منبع الهام برون سپاری : اثرات عملکرد پیام های ایدئولوژیکی از رهبران و ذینفعان
|کد مقاله||سال انتشار||مقاله انگلیسی||ترجمه فارسی||تعداد کلمات|
|638||2011||15 صفحه PDF||سفارش دهید||محاسبه نشده|
Publisher : Elsevier - Science Direct (الزویر - ساینس دایرکت)
Journal : Organizational Behavior and Human Decision Processes, Volume 116, Issue 2, November 2011, Pages 173–187
Although ideological messages are thought to inspire employee performance, research has shown mixed results. Typically, ideological messages are delivered by leaders, but employees may be suspicious of ulterior motives—leaders may merely be seeking to inspire higher performance. As such, we propose that these messages are often more effective when outsourced to a more neutral third party—the beneficiaries of employees’ work. In Study 1, a field quasi-experiment with fundraisers, ideological messages from a beneficiary—but not from two leaders—increased performance. In Study 2, a laboratory experiment with an editing task, participants achieved higher task and citizenship performance when an ideological message was delivered by a speaker portrayed as a beneficiary vs. a leader, mediated by suspicion. In Study 3, a laboratory experiment with a marketing task, the beneficiary source advantage was contingent on message content: beneficiaries motivated higher task and citizenship performance than leaders with prosocial messages but not achievement messages.
Our focus is on understanding how ideological messages from different sources influence employee performance—the effectiveness of employees’ efforts in achieving organizational goals (Campbell, 1990). Ideological messages are communications that emphasize how the organization’s work connects with employees’ deep or core values (Shamir et al., 1998), and often are discussed in the context of visionary (Stam, van Knippenberg, & Wisse, 2010), charismatic (Shamir, House, & Arthur, 1993), and transformational (Bass, 1985) leadership. In theories of visionary leadership, ideological messages are viewed as part of the process of communicating a vision, linking images of the past and future to important values and purposes (Stam et al., 2010; see also Conger & Kanungo, 1987). In theories of charismatic leadership, ideological messages are included as part of a broader set of “behaviors that emphasize collective values and ideologies and link a mission, its goals, and expected behaviors to those values and ideologies” (Shamir et al., 1998, p. 388). In theories of transformational leadership, ideological messages are associated with behaviors focused on inspirational motivation—creating a meaningful, compelling vision of the future (Piccolo & Colquitt, 2006). Whether these messages serve the function of inspiring employees, however, is an open question. Ideological and inspirational messages are communicative speech acts (Shamir et al., 1998), while inspiration is a psychological state experienced an employee involving transcendent motivation (Thrash & Elliot, 2003) that may or may not be evoked by an ideological or inspirational message. We view an ideological message as a specific type of inspirational message. In general, inspirational messages involve articulating a vision with enthusiasm, confidence, optimism, and purpose (Bass, 1985, Joshi et al., 2009 and Yukl and Tracey, 1992). Within this category, ideological messages are a type of moral appeal (Chen et al., 2009 and Dorris, 1972) that emphasizes the link between the vision and core values or ideals (Shamir et al., 1998). Researchers have typically conceptualized ideological messages as focusing on values that transcend self-interest, communicating how the organization’s work advances a greater good or is beneficial to other people (Thompson & Bunderson, 2003).1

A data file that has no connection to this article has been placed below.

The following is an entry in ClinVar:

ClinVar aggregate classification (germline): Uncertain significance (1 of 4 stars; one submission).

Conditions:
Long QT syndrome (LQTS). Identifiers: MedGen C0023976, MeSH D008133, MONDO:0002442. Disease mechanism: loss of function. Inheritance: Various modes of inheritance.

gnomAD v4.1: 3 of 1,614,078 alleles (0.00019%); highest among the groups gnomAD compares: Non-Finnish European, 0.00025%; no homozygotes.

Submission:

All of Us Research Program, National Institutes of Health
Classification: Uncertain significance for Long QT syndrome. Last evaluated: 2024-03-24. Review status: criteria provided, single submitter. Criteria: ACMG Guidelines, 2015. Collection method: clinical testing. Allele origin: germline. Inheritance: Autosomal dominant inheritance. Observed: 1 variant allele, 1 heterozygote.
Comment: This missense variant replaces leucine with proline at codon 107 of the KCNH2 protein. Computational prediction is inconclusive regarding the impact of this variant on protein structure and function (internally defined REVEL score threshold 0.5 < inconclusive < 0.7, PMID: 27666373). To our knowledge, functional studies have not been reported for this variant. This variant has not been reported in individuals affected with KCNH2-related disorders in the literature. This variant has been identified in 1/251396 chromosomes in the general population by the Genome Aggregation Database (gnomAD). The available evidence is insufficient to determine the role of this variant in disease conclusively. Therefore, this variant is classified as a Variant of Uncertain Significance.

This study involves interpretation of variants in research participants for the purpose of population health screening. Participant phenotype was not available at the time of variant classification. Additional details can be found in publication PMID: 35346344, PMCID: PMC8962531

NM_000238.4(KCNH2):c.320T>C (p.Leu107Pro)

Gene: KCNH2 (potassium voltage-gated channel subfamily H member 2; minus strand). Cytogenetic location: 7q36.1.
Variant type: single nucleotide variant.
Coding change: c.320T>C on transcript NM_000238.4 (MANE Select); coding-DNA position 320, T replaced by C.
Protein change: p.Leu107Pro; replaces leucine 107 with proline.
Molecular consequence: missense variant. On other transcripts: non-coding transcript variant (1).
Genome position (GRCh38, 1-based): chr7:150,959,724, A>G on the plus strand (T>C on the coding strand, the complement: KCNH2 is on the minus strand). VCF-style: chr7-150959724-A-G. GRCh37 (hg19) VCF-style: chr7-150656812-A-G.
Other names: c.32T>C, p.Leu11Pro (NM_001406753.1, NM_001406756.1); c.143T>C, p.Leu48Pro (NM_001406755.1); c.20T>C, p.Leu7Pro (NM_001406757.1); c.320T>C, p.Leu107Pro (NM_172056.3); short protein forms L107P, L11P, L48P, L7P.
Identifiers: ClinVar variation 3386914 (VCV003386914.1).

نتیجه گیری انگلیسی
Our research has important practical implications for leaders and managers. Our findings suggest that the responsibility for inspiring employees may not always lie in the words of authority figures. When leaders and managers seek to show employees how their work benefits others, it may be most fruitful to ask beneficiaries to deliver these messages directly. This evidence may be particularly reassuring to leaders who lack charisma or introverted managers who feel uncomfortable speaking in public: rather than stepping outside their comfort zones, they can outsource the task to knowledgeable beneficiaries who can share their own personal experiences. Indeed, leaders and managers in a number of organizations have begun to recognize the advantages of inviting beneficiaries to deliver ideological messages directly. For example, at the medical technology company Medtronic, rather than attempting to convince salespeople that their products protect and promote patient health, leaders invite patients to an annual party to tell their stories directly to salespeople. Observers report that this practice enhances the credibility and emotional impact of ideological messages, creating “defining moments” in which salespeople come to believe in the important purpose that their work serves for the patients who depend on their products. As former CEO Bill George (2003: 89) explains, “As I heard T.J. tell his story that day, my eyes filled with tears… I saw the mission come to life. This one young life crystallized what our work at Medtronic was all about.” Our findings suggest that one of the best ways for leaders to create these “defining moments” for employees is to leverage beneficiaries’ capabilities to communicate credible messages about the impact of the organization’s products and services. In a slight departure from traditional leadership recommendations, when leaders are seeking to inspire employees by conveying how their work makes a difference, it may be productive for them to outsource aspects of their communications to beneficiaries.